Kozuch spoke by phone from Greece where she was taking part in live-fire training with allies. The war in Ukraine, following Russia's illegal invasion last year, has become an artillery duel with thousands of shells fired from cannons daily. That has put Kozuch's expertise at a premium.

She plans to continue to gain experience and aims to be the first woman to command an artillery battalion. Those units generally have about 500 soldiers who fire shells from 18 howitzer cannons.

All combat units would benefit if more women led them, she said.

"I've realized that these are positive leadership traits that all of the branches need," Kozuch said. "And the more women leaders we have, the more women soldiers will feel comfortable in all types of branches throughout the Army."

Kozuch's experience with sexual harassment is unfortunate but not suprising to Panetta. Bias against women in the military remains, he said.

"It’s not easy," he said. "Some men carry the past with them and can be resistant. In the end, women have made the best case about why restricting them made no sense."

The field artillery 'life chose me'

In a dimly-lit room back at Ft. Stewart, a simulator projected a forest clearing. First Lt. Delaney Hahn and more than a dozen men, used pencils, maps and tables to target enemy positions.

"I acknowledge it, but it doesn't matter to me," she recalled later of being the only woman in the military exercise. "I'm there in the room, same as they are. So we're all people in a room, getting towards a goal."

1st Lt. Delaney Hahn works on a call for fire simulation training with her team at Ft. Stewart on March 21, 2023, in Georgia. Hahn is a field artillery officer and commands a team of mostly men.

Hahn, 24, remembered being goal-oriented since childhood.

A television ad for the Coast Guard sparked her interest in the military. From that moment, as a middle-school student in Apex, N.C., she wanted to serve. A high school athlete, she chose Franklin & Marshall College in Pennsylvania because she could study science, play volleyball and enroll in the Reserve Officer Training Corps (ROTC). 

Hahn majored in biology, with a focus on public health, and bartended to earn money. Her father had been an Army engineer, and she wanted to become a doctor. Medicine would have to wait; the Army needed her skills for combat. Field artillery "chose me," she said with a laugh.

1st Lt. Delaney Hahn works on a call for fire practical exercise with her team at Fort Stewart on March 21, 2023, in Georgia. Women still make up a small portion of positions in combat roles.

Hahn leads a team of soldiers who collect information on the enemy's positions and relays it to crews who fire artillery shells to destroy them.  

Her commander, Capt. Matthew Woislaw, 29, from Northborough, Mass., sees Hahn as a born leader and the kind of soldier the Army needs to help erase its recruiting deficit. He called her as an aggressive problem solver who "produces more in a week than some do in a month."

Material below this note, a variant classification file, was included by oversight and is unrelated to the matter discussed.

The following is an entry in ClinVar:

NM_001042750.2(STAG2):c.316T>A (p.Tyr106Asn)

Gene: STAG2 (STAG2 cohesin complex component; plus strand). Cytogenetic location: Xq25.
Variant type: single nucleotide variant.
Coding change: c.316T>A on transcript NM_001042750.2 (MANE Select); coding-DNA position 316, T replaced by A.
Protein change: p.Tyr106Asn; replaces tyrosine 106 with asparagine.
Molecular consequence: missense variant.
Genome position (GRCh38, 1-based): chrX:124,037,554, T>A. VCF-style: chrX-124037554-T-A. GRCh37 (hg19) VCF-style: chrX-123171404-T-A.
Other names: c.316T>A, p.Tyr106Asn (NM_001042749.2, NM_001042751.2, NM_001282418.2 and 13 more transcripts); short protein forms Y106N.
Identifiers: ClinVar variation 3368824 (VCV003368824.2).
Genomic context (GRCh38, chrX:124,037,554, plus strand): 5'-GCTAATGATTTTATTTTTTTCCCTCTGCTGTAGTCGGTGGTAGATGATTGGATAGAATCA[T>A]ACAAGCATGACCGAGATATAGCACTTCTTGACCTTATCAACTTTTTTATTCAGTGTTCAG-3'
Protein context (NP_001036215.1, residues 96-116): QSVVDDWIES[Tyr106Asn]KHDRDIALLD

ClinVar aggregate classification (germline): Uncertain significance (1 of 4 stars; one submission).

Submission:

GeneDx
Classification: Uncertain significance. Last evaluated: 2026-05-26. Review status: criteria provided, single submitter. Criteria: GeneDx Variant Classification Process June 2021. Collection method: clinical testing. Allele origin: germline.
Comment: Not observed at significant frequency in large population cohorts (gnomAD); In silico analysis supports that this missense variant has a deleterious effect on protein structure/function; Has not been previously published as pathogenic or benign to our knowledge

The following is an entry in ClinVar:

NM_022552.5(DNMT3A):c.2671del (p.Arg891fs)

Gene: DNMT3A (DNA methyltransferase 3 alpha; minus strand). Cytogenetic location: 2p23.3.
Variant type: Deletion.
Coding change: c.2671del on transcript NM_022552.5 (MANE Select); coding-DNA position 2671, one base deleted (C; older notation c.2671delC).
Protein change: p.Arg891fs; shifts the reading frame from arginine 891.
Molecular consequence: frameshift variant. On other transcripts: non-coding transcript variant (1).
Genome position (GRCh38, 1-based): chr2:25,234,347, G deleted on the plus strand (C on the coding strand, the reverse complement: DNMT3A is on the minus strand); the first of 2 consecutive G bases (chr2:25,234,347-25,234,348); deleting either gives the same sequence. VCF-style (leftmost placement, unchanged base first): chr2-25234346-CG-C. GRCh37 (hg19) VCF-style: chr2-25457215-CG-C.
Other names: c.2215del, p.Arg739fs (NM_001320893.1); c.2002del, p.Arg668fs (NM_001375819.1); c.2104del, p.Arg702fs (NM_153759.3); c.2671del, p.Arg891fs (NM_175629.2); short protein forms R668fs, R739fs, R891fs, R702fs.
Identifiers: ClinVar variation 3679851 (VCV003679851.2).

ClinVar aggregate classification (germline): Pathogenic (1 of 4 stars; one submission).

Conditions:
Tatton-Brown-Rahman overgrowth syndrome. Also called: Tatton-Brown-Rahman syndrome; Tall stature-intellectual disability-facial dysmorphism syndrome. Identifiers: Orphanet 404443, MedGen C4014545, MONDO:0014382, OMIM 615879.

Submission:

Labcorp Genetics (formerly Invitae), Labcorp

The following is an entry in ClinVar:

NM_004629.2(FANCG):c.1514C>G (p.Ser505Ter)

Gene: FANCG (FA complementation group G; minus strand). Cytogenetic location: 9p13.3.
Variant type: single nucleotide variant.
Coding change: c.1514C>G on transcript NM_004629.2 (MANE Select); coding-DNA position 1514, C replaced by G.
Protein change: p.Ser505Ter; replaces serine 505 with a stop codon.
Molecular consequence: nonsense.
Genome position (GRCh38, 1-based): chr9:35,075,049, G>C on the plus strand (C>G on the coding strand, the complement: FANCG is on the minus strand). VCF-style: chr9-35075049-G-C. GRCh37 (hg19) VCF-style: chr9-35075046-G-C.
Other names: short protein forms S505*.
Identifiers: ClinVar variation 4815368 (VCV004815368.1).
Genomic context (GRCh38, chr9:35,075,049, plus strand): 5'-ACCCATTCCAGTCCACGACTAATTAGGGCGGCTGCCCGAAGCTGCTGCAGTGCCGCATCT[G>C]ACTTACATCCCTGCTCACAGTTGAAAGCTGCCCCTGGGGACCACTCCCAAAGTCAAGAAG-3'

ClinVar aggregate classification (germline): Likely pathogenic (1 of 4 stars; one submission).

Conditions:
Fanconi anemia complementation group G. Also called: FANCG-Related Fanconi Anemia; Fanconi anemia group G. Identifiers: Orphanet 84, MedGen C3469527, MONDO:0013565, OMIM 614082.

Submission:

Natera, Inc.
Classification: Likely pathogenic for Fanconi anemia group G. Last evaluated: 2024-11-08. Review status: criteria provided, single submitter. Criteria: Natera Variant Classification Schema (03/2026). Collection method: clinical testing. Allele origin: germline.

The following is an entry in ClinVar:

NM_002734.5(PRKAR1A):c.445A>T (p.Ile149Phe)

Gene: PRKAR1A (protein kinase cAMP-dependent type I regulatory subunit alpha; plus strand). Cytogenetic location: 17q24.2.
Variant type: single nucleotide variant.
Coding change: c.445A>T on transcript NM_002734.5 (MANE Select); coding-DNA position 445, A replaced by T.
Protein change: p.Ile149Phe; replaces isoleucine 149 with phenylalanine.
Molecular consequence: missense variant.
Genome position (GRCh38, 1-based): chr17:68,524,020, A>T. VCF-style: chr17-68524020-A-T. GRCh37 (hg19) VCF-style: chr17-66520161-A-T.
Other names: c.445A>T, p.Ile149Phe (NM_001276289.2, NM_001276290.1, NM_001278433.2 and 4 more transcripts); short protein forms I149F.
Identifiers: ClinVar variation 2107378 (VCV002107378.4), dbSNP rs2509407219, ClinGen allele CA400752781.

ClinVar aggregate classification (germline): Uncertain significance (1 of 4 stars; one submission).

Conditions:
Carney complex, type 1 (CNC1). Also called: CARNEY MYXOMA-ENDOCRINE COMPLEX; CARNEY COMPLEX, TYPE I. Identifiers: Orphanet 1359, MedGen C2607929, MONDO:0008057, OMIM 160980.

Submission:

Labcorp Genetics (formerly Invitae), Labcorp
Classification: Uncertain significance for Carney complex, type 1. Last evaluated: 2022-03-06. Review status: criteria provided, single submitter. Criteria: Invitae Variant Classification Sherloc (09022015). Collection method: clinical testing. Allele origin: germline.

The Army needs more women like her, he said.

How women can help the Army's recruiting crisis

The military has struggled to find recruits eligible and willing to serve. Last year, the Army recruited 45,000 soldiers, 15,000 short of its 60,000 recruitment goal. Only one-in-four people in the United States between ages 17 to 24 are able to meet military requirements for intelligence and physical fitness, according to the Pentagon. The military also struggles to recruit when civilian jobs are plentiful.

"The Army's facing a recruiting crisis at the moment, right?" Woislaw said. "So often people self-select out of service because they don't see role models in their field. A lot of young girls and women don't see the Army as an option. That's something that's a male-dominated arena." 

The Army needs more recruits, period, and it doesn't make sense to exclude people qualified and motivated to serve, said Kotulich, who leads the Army's recruiting task force. It doesn't make sense to exclude women.

"If you have hard problems, if you have a mission and things to be done, why you would ever exclude 50% or more of your talent?" Kotulich said.

The Army's challenge, she said, is to show potential recruits the opportunities that soldiers like Hahn, Kozuch and Jones have had.

According to Woislaw, Hahn has "aggressively overcome" the perception that she's less capable than men by working more than "multiple other lieutenants combined."

"As a woman, she is bringing a different perspective," Woislaw said. "Oftentimes women are able to be more empathetic or see a problem differently, through a different lens. In this day and age, as warfare develops and changes, we would be doing ourselves a disservice. It’s no different than desegregating the Army."

At 23,1st Lt. Delaney Hahn is a field artillery officer and commands a team of mostly men at Fort Stewart in Georgia.

The military has been recruiting women more aggressively with some success but faces challenges, said Beth Asch, an expert on military recruiting at the RAND Corp, a non-profit think tank. Women are less likely than men to want to join the military, and a higher share of them choose to go to college than women, she said. 

Recruiting women for combat and non-combat jobs makes "total sense," Asch said. 

Away from work, Hahn said going to college and being a woman are compatible with a combat job.

"I am feminine," she said at her home, with her dog, Nola, by her side. "I like doing my hair and my makeup and drinking ice coffee and doing my nails on the weekend and going out to see my friends.''

"You can be bold, you can be confident, you can be feminine, you can be in combat arms," she said. "You can be all of those things."